Winter Is Coming: Are You Ready to Shred?

woman running

The best way to be ready to go when the first snow falls is to stay fit all year ’round.

By Gayle Fee
Photography by Hubert Schriebl


Winter is coming. Your skis or board are waxed, your bindings are tuned, and your boots are broken in; but is your body ready to hit the slopes? If you’ve been lying by the pool sipping piña coladas all summer, that would be a no. Even if you managed to stay somewhat active, you may not be up for those leg-burning double blacks right out of the gate. The good news is, you’ve still got a couple of months to get ready to ski and ride without getting the dreaded early-season “rubber legs.”

“Skiing, riding, and cross-country skiing are strength and endurance sports that use the whole body and the fitter you are, the more you enjoy it,” said Stratton Mountain School’s Nordic program director, Sverre Caldwell. “When you’re in shape you can go farther and faster and that’s more fun.”

Of course, the best way to be ready to go when the first snow falls is to stay fit all year ’round, said David Edry, alpine program director for Stratton Mountain Winter Sports Clubs.

“If you take six or eight months off, it’s going to take you longer to get back into shape,” he said. “And the older you get, the longer it takes.”

The good news is, you can build up your leg strength, improve your balance and coordination, and achieve better all-around fitness by tackling a pre-season exercise routine three or four times a week. Start now, and by the time the first snow flies, you’ll be ready to ski or ride harder and longer while reducing your chances of suffering an injury caused by weakness or fatigue. Step one is to get up off the couch and get outdoors.

“You want to have a good base of endurance. That means aerobic training,” Caldwell said. “Go outside and do some different things. Go for runs, hikes, or biking, things like that. You want to build a base of fitness.”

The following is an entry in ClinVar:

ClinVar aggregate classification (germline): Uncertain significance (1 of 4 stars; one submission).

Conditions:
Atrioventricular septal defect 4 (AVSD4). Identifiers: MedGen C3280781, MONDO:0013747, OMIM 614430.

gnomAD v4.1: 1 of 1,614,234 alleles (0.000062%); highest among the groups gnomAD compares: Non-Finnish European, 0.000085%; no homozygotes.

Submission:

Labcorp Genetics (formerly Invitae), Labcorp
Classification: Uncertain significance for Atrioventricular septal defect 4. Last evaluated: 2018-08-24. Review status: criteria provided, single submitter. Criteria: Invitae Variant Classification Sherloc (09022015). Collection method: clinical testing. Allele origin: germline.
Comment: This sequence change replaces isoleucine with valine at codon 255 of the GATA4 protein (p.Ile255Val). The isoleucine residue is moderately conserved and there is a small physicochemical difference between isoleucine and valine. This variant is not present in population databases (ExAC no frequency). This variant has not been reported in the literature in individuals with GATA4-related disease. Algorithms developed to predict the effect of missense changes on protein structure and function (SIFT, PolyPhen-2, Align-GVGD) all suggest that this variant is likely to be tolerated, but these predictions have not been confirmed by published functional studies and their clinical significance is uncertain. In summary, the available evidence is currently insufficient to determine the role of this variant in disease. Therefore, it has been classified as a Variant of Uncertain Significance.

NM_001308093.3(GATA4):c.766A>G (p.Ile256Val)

hubert fall hike

No one is a better example of the benefits of staying in shape year-round than Stratton’s living legend, mountain photographer Hubert Schriebl. Here he is on a hike up Stratton Mountain.


Building endurance improves your muscles’ ability to function as you carve your way down a long winding slope. To get technical, aerobic exercise helps your body break down the buildup of lactic acid in the muscles that is responsible for the burning thigh sensation you get mid-run. Caldwell suggests doing enough aerobically to get your heart rate above 120 for an extended period of time—and by that he means for more than an hour.

“If you haven’t done anything for a while, you need to work up to that,” he added. “Do something you like to do. Hiking may be the easiest; you can hike somewhere fun and there’s no pounding on your muscles as you build leg strength. If you love biking, great. Do what you can do comfortably at first, and add a little each week. Do it three times a week and in four to eight weeks you should be in pretty good shape.”

Edry encourages his athletes to participate in other sports during the off-season to get their aerobic workouts and to stay in shape for winter. “Tennis is one of the best sports you can play for balance and coordination,” he said. “Soccer is also wonderful for general fitness.”

Yoga is great for stretching and balancing, and while golf is a great outdoor sport in the warm weather, it has limited benefits as a crossover for winter sports, Edry warns. Both coaches also recommend incorporating strength training into your fitness regime, but that doesn’t mean hitting the gym and doing dozens of leg presses.

“That’s not necessarily the best use of your time,” Edry said. “You can do a half hour or 45 minutes of squats, but then you’ve only worked one muscle group. You’re not getting the full requirement of work needed to ski and snowboard.”